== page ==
This week on CounterSpin: Corporate media often indulge in feel-goodism around Independence Day, presuming a shared, uncontested meaning attached to the day’s symbols, when for many the holiday in fact evokes the excoriating words of Frederick Douglass, who asked in 1852: “What to the American slave, is your 4th of July? I answer: a day that reveals to him, more than all other days in the year, the gross injustice and cruelty to which he is the constant victim. To him, your celebration is a sham; your boasted liberty, an unholy license.” The distance between the democracy media talk about and the system we have is wrenching—and a recent Supreme Court ruling highlights right-wing efforts to increase that gap and set it in stone. We’ll talk about what the Court’s recent gerrymandering decision means for the whole idea of “one person/one vote” with Steven Rosenfeld, editor and chief correspondent at the Independent Media Institute’s Voting Booth project, and author of, most recently, Democracy Betrayed: How Superdelegates, Redistricting, Party Insiders and the Electoral College Rigged the 2016 Election.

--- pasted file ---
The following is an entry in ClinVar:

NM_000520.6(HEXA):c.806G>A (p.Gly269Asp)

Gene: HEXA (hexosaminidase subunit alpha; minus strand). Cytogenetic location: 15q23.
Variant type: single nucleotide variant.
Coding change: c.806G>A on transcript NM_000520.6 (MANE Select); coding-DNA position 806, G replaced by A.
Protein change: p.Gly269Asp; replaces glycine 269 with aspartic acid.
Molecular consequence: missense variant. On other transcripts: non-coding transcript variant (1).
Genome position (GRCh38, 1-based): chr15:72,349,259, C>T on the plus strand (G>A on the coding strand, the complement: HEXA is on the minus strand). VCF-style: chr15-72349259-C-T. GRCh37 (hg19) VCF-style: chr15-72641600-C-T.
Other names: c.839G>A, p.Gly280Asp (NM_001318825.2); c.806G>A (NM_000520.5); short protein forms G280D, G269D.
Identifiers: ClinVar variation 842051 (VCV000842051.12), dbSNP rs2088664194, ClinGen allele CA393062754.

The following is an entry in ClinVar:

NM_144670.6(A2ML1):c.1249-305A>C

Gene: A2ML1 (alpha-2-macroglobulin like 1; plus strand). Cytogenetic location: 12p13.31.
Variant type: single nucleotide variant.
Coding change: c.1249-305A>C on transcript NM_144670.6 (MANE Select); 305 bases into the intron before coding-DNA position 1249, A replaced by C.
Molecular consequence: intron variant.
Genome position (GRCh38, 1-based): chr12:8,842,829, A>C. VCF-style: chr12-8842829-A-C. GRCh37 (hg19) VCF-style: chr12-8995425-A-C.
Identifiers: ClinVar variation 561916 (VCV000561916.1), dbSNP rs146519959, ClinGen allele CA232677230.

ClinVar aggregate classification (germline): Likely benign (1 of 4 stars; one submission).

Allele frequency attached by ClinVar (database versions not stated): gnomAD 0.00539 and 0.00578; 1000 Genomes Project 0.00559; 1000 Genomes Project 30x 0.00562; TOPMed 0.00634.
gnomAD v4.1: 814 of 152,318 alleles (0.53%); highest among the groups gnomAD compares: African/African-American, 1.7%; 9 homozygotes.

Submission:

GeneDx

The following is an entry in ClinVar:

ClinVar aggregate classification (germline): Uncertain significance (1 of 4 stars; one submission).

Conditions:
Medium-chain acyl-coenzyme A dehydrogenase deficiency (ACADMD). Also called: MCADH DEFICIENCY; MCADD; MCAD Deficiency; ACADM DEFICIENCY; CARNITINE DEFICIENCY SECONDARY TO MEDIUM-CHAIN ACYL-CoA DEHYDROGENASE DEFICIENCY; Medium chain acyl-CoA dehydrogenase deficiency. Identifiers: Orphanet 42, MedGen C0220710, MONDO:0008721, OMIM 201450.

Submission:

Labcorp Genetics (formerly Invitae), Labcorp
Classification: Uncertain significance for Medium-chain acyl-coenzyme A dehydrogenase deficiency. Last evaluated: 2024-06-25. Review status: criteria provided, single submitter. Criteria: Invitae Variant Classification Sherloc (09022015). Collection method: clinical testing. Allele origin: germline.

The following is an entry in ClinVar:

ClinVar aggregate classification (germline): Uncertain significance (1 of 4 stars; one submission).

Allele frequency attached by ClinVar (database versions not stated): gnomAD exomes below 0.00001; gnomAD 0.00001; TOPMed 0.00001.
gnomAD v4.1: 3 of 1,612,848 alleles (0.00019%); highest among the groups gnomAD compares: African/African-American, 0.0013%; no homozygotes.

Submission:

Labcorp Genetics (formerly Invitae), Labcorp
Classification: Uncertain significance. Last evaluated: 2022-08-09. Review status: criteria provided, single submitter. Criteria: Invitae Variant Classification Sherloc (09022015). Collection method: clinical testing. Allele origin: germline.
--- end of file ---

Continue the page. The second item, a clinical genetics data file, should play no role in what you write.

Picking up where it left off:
Also on the show: As ugly as much of US history is, it isn’t just one story. What we choose to remember or forget shapes our present possibilities. The financial crisis, for instance, is remembered as banks deemed “too big to fail” inflicting great harm on families and the economy; but there was another story, too—about some financial institutions, namely credit unions, that behaved differently. Last fall, CounterSpin talked about that, as part of a kind of hidden economic history with journalist Nathan Schneider, author of Everything for Everyone: The Radical Tradition That Is Shaping the Next Economy. We revisit that forward-looking conversation this week.